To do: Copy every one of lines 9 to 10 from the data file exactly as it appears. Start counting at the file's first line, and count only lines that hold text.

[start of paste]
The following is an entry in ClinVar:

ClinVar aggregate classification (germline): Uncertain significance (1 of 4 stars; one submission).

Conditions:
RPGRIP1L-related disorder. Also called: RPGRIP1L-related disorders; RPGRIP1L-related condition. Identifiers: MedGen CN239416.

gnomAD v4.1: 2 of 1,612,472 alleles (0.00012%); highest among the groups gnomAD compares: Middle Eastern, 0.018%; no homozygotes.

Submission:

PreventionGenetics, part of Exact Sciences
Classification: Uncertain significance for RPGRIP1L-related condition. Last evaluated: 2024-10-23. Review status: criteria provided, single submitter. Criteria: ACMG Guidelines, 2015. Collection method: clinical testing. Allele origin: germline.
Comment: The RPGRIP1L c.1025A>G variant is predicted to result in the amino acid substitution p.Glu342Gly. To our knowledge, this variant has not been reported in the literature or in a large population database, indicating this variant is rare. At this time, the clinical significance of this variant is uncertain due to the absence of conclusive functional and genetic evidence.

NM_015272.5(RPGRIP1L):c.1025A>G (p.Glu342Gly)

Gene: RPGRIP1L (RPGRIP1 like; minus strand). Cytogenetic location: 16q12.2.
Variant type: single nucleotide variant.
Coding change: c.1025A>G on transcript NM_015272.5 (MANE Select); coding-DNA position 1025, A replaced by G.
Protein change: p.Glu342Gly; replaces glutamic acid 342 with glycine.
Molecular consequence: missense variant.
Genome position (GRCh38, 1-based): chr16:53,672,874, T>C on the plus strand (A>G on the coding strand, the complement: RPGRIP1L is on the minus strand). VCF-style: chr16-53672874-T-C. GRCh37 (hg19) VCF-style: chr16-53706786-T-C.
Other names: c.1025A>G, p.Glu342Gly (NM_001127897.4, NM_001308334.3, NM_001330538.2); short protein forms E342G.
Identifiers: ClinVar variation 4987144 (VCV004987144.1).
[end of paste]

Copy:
Comment: The RPGRIP1L c.1025A>G variant is predicted to result in the amino acid substitution p.Glu342Gly. To our knowledge, this variant has not been reported in the literature or in a large population database, indicating this variant is rare. At this time, the clinical significance of this variant is uncertain due to the absence of conclusive functional and genetic evidence.

NM_015272.5(RPGRIP1L):c.1025A>G (p.Glu342Gly)